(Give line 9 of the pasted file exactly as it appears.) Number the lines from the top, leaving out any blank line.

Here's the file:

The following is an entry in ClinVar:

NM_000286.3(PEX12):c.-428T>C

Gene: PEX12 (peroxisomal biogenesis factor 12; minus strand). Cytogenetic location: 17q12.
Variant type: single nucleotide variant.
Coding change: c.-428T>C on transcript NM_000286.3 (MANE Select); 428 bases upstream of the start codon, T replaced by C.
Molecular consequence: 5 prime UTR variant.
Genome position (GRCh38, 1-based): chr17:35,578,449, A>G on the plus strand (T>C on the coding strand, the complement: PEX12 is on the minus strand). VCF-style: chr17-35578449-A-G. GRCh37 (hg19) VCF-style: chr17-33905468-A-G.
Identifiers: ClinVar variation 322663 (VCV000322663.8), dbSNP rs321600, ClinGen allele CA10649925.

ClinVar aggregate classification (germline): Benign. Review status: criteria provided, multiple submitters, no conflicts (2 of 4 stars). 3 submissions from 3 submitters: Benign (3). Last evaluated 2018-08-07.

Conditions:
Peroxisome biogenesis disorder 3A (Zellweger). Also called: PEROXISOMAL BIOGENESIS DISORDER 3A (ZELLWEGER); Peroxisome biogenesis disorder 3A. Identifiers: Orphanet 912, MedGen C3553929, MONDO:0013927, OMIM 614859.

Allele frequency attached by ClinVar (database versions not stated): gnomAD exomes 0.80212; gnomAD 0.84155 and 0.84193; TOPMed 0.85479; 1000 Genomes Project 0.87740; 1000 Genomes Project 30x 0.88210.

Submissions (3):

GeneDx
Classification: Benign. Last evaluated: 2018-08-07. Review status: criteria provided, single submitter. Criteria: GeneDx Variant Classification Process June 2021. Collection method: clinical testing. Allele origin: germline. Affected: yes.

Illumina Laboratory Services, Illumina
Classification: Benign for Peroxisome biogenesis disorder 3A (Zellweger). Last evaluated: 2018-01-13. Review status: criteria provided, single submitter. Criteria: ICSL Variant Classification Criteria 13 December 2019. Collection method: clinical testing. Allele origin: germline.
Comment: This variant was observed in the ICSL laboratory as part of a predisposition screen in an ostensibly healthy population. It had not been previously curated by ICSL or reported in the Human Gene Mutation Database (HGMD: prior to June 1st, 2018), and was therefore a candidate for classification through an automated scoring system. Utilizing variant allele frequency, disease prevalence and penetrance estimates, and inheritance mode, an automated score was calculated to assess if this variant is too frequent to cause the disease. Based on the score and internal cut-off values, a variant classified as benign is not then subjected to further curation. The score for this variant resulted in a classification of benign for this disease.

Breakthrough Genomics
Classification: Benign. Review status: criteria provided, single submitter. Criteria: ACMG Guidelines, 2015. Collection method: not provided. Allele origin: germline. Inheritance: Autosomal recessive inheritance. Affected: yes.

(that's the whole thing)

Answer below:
ClinVar aggregate classification (germline): Benign. Review status: criteria provided, multiple submitters, no conflicts (2 of 4 stars). 3 submissions from 3 submitters: Benign (3). Last evaluated 2018-08-07.